A gold IRA is a type of self-directed IRA that allows you to invest in gold bars for retirement. In a regular IRA, you can’t own physical gold, although you can invest in a wide variety of assets that are invested in gold, such as gold stocks or gold ETFs. Not all gold investments can belong to an IRA. The basic rule is that an IRA cannot own a collectible and precious metals are defined as collectibles, regardless of whether it is an investment in gold bars or coins. Luckily, there are exceptions to the general rule for gold, silver, platinum, and palladium, which are held in specific forms.
If you want to hold physical gold in an IRA, that can’t be your regular account. It must be a separate, specialized IRA known as a Gold IRA. The basic rule is that an IRA cannot own a collectible and precious metals are defined as collectibles, regardless of whether it is an investment in gold bars or coins. If you already have an IRA or 401 (k), either Regular or Roth, you have the option to convert some or all of your funds into a Gold IRA
You may love South African Krugerrand gold coins, but you can’t add them to your IRA Gold account. You can invest in gold coins, but the coins must remain in the custody of the IRA trustee or custodian. It may be better to invest your IRA in a precious metals ETF or own precious metals in a taxable account. However, the distribution of tax benefits and contribution limits differ from those of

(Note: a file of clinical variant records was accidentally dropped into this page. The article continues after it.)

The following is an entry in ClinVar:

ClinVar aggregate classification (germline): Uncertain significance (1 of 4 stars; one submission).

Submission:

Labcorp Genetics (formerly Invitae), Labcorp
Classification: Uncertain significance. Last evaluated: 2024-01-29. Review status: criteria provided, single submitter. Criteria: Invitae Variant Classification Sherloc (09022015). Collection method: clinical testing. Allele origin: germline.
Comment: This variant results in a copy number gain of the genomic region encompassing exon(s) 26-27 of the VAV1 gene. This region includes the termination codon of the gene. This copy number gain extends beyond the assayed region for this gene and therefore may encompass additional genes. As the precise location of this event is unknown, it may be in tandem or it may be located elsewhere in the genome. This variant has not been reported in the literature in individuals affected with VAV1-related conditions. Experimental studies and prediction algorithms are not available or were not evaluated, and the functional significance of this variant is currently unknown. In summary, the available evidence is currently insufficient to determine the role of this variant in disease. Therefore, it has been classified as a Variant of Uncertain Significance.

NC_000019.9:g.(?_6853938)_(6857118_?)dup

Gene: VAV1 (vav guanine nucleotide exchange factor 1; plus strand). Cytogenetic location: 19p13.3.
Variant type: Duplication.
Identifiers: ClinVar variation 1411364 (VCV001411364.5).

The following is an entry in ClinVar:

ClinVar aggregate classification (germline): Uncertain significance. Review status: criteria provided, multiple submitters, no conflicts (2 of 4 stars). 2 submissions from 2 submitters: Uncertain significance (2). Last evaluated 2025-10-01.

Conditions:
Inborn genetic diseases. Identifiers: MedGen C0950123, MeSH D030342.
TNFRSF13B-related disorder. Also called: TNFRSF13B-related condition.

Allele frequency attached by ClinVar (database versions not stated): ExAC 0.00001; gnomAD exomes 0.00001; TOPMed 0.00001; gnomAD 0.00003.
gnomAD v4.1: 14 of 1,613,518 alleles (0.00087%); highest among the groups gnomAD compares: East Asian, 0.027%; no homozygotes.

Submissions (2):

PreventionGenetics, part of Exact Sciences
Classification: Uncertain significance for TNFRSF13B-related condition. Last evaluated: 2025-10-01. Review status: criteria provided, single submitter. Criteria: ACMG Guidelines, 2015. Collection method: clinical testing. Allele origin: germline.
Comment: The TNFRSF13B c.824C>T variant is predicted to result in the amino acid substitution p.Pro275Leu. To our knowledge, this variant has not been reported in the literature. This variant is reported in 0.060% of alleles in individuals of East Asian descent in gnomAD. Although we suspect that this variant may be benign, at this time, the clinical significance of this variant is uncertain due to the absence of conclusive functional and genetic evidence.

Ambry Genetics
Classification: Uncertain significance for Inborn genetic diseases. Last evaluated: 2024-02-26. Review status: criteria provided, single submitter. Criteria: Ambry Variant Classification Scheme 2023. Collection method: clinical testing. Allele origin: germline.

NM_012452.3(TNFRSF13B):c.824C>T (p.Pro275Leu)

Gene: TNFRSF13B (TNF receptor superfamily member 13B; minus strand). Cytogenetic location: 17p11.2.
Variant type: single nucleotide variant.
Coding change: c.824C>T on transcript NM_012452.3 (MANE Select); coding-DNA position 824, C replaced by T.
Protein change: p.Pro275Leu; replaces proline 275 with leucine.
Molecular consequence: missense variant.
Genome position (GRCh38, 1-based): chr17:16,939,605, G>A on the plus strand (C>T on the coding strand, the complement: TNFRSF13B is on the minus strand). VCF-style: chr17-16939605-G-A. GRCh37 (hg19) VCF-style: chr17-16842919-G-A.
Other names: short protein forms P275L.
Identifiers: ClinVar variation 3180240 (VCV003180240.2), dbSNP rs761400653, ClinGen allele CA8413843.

traditional gold IRAs.
You retain complete control over the gold you purchase and the portfolio of your choice as long as both are approved by the IRS. The custodian is an IRS-approved financial institution (bank, trust, brokerage firm), but many financial services and mutual fund companies that process regular IRAs don’t do the self-directed version. Physical metals must meet IRS fineness standards in terms of purity and weight and be stored in an IRS-approved, insured warehouse. The ETF is also able to buy, store, and insure gold at a much lower price than you or an IRA custodian
It allows us to conclude that only gold coins — and not gold coins — must remain in the possession of the trustee. For example, the purity of gold must be 99.5%, silver must be 99.9% pure, and both platinum and palladium must be 99.95% pure. However, these rules do not state that the self-responsible IRA account holder can physically take possession of the coins or the metal. The same goes for those who have physically taken possession of gold, silver, or other precious metals that belong to their IRAs
Since most traditional brokerage firms and banks don’t allow these types of investments, investors must use self-managed IRA custodians for these investments.